Localization of vinculin-LD was indistinguishable from that of vinculin-wt in B16-F1 cells, but the number of stress fibres and the number and size of adhesions appeared to be increased in vinculin-LD-expressing cells (see also Fig. 2). To test whether exchange rates of vinculin molecules in individual adhesion sites are altered in vinculin-LD-expressing cells, we used FRAP to measure the rate of re-incorporation of GFP-tagged vinculin variants after bleaching. The half-time of fluorescence recovery after photobleaching was about 45 seconds for both wild-type and lipid-binding-deficient vinculins (Fig. 6A) in adhesions that remained stable for more than 10 minutes. Hence, a lipid-binding deficiency of vinculin-LD does not interfere with its incorporation into and exchange rate for individual adhesion sites. To study further the impairment of cell migration in vinculin-LD-expressing cells (Figs 3, 5), we then analysed the overall turnover of adhesion sites. Confocal video microscopy of individual adhesions revealed a strong inhibition of retrograde sliding (translocation) in vinculin-LD-expressing cells (Fig. 6B). To estimate the average speed of adhesion-site movement towards the cell centre, more than 100 individual sites per vinculin variant were tracked. Adhesions in vinculin-LD-expressing B16-F1 cells translocated at 22% of the speed acquired by vinculin-wt-expressing cells, reflecting a prominent stabilization of adhesion sites by vinculin-LD. The influence of vinculin-LD on adhesion stability was further emphasized by the finding that the number of adhesion sites formed and disassembled during the observation period of 20 minutes was remarkably different from controls. In vinculin-wt-expressing cells, 27% of total adhesions were newly formed and 32% were disassembled, whereas only 9% were formed and 2% disassembled in cells expressing vinculin-LD. Thus, vinculin-wt-expressing cells showed a five times higher adhesion-site turnover than cells expressing the lipid-binding-deficient mutant. Hence, we conclude that cell signalling leading to turnover of adhesion sites requires the ability of vinculin to bind acidic phospholipids, whereas the basic exchange rates of vinculin molecules for a given adhesion (i.e. during adhesion-site maintenance) do not.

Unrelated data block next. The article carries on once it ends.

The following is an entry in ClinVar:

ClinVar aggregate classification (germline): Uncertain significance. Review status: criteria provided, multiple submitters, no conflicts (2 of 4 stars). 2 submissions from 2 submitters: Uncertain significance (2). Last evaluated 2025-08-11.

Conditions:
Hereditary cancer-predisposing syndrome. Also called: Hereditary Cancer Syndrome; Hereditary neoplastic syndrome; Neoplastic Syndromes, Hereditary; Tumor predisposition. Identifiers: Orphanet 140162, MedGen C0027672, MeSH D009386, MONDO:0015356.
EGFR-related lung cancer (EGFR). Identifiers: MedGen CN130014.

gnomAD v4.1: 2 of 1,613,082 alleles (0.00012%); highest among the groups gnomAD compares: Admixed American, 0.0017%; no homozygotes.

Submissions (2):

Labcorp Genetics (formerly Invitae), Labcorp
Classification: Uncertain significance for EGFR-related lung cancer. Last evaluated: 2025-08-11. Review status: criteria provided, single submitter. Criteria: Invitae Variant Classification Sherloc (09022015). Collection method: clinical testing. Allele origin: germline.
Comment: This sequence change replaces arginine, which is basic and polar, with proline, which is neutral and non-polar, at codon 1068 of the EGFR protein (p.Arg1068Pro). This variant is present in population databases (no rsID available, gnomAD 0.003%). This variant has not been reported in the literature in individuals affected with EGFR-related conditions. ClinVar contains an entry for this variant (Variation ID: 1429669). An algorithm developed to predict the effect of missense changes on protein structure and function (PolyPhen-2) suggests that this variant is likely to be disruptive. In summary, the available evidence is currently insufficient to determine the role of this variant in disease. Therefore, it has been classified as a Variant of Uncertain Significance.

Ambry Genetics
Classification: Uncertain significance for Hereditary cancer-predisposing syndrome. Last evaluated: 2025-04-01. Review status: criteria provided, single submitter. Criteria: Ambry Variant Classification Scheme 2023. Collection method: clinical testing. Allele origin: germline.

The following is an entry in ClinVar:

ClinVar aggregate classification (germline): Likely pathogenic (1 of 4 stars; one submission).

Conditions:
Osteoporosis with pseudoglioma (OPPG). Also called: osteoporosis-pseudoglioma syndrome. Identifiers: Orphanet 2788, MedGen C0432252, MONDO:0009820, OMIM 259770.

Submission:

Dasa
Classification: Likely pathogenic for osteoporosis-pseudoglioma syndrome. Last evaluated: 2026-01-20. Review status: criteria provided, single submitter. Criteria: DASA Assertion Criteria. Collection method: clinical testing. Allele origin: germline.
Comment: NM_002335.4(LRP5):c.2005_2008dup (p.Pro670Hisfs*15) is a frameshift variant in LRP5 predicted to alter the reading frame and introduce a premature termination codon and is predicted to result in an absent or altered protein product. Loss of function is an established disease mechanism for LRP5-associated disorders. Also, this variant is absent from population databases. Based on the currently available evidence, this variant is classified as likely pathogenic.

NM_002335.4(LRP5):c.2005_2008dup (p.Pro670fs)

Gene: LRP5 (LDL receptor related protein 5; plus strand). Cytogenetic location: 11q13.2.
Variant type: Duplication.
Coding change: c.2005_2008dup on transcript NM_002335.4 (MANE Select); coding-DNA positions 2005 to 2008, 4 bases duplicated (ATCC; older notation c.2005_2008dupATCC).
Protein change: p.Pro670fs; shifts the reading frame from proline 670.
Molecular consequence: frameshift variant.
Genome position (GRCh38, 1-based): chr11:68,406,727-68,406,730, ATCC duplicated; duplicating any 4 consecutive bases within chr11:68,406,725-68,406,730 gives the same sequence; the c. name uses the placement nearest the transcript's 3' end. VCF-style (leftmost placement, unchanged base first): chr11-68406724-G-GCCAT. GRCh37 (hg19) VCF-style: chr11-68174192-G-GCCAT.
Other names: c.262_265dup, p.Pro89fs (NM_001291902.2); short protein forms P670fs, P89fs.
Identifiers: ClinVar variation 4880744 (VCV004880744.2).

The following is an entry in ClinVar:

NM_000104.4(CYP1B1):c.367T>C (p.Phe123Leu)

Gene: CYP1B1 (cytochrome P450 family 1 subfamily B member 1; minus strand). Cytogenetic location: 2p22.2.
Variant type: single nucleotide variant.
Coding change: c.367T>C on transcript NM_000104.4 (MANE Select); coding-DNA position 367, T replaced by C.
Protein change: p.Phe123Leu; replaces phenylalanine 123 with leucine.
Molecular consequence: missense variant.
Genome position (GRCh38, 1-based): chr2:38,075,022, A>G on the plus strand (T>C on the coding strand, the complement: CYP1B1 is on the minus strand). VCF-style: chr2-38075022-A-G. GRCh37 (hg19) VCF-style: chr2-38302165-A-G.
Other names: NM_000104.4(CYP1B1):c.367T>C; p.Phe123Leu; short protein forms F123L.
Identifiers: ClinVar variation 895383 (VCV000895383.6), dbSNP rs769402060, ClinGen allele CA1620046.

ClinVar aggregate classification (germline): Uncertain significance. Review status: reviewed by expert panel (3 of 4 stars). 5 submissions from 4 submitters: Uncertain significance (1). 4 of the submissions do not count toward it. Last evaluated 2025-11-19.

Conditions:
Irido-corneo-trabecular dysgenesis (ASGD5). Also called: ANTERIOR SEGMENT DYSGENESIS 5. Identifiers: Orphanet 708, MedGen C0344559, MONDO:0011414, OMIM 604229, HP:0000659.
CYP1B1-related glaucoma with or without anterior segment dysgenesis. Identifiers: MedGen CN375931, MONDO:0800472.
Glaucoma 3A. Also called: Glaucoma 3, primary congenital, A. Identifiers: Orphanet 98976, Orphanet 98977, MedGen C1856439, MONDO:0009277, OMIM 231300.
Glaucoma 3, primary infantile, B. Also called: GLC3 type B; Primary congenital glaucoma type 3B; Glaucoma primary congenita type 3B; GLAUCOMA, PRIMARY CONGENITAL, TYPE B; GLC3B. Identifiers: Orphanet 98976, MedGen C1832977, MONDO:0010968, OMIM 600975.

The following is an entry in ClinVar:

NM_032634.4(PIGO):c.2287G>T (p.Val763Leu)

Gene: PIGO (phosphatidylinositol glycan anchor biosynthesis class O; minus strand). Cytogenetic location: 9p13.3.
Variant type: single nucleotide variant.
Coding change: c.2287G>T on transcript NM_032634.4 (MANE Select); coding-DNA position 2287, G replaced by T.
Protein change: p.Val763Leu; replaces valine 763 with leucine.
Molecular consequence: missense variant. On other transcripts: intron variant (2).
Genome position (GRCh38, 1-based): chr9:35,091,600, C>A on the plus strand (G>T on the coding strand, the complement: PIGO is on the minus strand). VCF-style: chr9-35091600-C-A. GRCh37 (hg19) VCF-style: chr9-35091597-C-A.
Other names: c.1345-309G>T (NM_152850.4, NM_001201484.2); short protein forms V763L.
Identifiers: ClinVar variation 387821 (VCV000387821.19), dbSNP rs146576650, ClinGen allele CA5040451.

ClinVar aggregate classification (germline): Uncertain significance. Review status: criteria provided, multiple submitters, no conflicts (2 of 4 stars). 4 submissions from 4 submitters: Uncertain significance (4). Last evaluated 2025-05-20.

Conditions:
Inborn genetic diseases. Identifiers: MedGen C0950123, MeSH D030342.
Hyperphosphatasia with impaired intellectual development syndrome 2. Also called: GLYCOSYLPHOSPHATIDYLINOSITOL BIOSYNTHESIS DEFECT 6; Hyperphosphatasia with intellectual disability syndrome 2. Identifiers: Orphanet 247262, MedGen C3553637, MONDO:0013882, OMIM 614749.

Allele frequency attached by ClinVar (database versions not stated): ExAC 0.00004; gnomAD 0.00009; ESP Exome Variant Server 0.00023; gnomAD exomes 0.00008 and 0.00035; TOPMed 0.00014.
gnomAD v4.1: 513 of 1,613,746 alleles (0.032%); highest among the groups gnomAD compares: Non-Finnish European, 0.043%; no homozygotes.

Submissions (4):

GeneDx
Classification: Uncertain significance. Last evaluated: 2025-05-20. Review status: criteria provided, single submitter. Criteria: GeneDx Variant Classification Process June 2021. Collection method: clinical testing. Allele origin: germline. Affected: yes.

Our results argue strongly for a lipid-dependent regulation of vinculin interactions in adhesion sites (Fig. 7). To test this model further, we asked whether a general increase in cellular PIP2 levels could trigger the release of vinculin from adhesions and whether this might be altered in vinculin-LD-expressing cells. We therefore overexpressed murine PIP 5-kinase α (Tolias et al., 2000), which leads to membrane localization of this kinase and high PIP2 levels (Doughman et al., 2003), in B16-F1 cells co-expressing either the vinculin-wt or the vinculin-LD variant. In line with our model, increased PIP2 levels in these cells induced relocalization of vinculin-wt from adhesion sites to the perinuclear region. This effect was evident 8 hours after transfection of B16-F1 cells (data not shown). By 12 hours, cells expressing PIP 5-kinase α had lost vinculin-wt staining from adhesion sites and started to detach (Fig. 6C). By contrast, cells expressing GFP-vinculin-LD were more resistant to this treatment. Out of 60 cells co-expressing vinculin-LD and PIP 5-kinase α for 12 hours, 41 showed vinculin-LD localized to adhesion sites (Fig. 6C). Moreover, the effect of PIP-5-kinase-α overexpression was dependent on the enzymatic activity of PIP 5-kinase α and is contrast with that of PIP 5-kinase γ, which also displaces talin as a kinase-dead variant (Ling, 2002), not competing with vinculin binding to adhesion sites. Thus, in cells expressing kinase-deficient (KD) PIP 5-kinase α (Shibasaki et al., 1997), no relocalization was observed of vinculin-wt or -LD (Fig. 6C), indicating that lipid-kinase activity was required to displace vinculin from adhesions. These findings support the view that the connection between integrin-based adhesions and the actin cytoskeleton is regulated by PIP2 signals in a vinculin-dependent fashion.